Researchers have developed a way for smartphones to locate veins in people’s arms
Researchers at Nottingham Trent University say their design is a low cost way to help clinicians with difficult injections into veins.
Professor Amin Al-Habaibeh, professor of intelligent engineering systems, who led the project, said: “Intravenous injections are one of the most routine, invasive medical procedures in the world, but it can be difficult to find and puncture suitable veins.”
The device, which is patent pending, used a 3D printed prototype fitted to the patient’s arm with a strap that also acts as a tourniquet.
A simple modification to the smartphone camera is required by fitting the lens with a near infrared filter and adjusting the flash to the correct frequency.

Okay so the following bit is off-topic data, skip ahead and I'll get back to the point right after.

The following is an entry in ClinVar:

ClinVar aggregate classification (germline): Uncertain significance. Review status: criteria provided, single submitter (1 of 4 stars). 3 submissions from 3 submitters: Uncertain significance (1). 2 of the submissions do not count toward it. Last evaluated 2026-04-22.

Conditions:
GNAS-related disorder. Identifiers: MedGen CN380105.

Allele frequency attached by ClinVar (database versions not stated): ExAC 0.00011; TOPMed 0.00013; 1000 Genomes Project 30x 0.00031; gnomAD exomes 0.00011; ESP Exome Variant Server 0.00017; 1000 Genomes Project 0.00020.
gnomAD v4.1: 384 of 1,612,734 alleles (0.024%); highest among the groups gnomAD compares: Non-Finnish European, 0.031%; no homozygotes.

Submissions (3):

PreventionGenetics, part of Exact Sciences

The modified smartphone is then inserted into the holder, allowing the clinician to see the veins without having to hold the phone steady.
Alternatively, off-the-shelf low-cost infrared cameras can be plugged into the smartphone and a cold press can be applied to reduce the temperature of the patient’s arm to make the veins more visible.
Marie Boes, the research assistant who developed a 3D printed prototype of the device, said: “The use of 3D computer aided systems combined with 3D modern printing technologies allowed the idea to be developed into a prototype in a very rapid way in less than a week.
“As smartphones become more widely available, we can utilise their potential in previously unimagined ways to improve the experience of patients and save doctors, nurses and others valuable time and money.”